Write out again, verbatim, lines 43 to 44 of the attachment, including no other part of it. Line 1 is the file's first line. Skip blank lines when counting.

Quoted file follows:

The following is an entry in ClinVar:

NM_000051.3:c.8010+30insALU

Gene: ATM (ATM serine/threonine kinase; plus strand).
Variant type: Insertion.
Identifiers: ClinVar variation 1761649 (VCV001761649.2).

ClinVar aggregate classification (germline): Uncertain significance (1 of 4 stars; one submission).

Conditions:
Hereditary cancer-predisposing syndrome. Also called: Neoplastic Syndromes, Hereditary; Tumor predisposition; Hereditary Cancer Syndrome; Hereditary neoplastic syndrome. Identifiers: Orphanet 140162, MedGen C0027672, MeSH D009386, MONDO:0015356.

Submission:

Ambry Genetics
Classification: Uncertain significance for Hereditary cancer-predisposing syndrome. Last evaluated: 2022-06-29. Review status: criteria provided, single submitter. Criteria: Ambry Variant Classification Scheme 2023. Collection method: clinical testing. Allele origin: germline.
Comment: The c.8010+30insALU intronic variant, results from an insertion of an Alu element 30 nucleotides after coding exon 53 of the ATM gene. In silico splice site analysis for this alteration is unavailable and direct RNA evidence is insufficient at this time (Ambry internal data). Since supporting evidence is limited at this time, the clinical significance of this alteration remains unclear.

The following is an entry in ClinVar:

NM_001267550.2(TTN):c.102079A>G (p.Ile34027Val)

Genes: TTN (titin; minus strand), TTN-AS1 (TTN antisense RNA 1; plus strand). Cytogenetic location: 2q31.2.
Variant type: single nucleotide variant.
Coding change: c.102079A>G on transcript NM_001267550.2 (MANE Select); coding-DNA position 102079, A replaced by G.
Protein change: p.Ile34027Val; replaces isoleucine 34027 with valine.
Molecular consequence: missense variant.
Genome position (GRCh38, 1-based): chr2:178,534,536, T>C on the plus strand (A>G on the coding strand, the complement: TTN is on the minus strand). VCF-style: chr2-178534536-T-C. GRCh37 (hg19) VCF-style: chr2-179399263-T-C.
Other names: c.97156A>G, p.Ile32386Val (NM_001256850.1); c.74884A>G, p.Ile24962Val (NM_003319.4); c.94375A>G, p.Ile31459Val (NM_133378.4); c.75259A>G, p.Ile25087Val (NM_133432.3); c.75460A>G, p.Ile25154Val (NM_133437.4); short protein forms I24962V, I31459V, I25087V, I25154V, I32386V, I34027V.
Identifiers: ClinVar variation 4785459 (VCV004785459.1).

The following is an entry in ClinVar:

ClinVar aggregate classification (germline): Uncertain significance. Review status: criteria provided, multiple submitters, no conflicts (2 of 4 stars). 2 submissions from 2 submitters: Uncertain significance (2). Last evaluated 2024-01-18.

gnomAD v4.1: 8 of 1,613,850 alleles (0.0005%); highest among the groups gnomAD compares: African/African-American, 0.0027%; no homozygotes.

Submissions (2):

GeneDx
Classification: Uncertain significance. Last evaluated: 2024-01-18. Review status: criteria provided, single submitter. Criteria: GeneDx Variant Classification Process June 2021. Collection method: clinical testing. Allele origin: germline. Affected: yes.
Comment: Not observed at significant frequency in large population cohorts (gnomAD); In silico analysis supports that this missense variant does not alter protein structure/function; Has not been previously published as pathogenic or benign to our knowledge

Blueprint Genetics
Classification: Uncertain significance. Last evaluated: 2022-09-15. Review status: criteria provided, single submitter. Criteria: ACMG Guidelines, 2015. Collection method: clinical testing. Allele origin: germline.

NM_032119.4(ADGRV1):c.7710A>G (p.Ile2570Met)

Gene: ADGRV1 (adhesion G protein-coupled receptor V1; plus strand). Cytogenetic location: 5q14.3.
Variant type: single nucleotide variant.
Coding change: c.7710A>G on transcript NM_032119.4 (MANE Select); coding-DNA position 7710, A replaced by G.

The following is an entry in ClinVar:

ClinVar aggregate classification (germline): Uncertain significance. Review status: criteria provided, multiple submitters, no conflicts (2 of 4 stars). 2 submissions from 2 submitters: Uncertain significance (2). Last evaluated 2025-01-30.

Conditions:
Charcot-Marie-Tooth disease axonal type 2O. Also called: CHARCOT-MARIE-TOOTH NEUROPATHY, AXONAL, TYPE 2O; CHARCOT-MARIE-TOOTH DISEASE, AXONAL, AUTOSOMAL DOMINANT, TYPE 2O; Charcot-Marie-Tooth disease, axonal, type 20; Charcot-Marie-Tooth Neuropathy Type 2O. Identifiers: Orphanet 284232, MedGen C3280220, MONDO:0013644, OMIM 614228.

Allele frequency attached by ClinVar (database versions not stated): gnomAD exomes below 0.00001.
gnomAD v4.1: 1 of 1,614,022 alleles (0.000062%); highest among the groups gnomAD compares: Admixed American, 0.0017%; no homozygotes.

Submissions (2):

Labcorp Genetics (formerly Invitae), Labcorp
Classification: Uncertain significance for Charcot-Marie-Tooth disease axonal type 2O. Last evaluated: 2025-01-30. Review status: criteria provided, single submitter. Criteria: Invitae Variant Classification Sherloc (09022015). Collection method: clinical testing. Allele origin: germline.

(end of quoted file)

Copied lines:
Labcorp Genetics (formerly Invitae), Labcorp
Classification: Uncertain significance for Charcot-Marie-Tooth disease axonal type 2O. Last evaluated: 2025-01-30. Review status: criteria provided, single submitter. Criteria: Invitae Variant Classification Sherloc (09022015). Collection method: clinical testing. Allele origin: germline.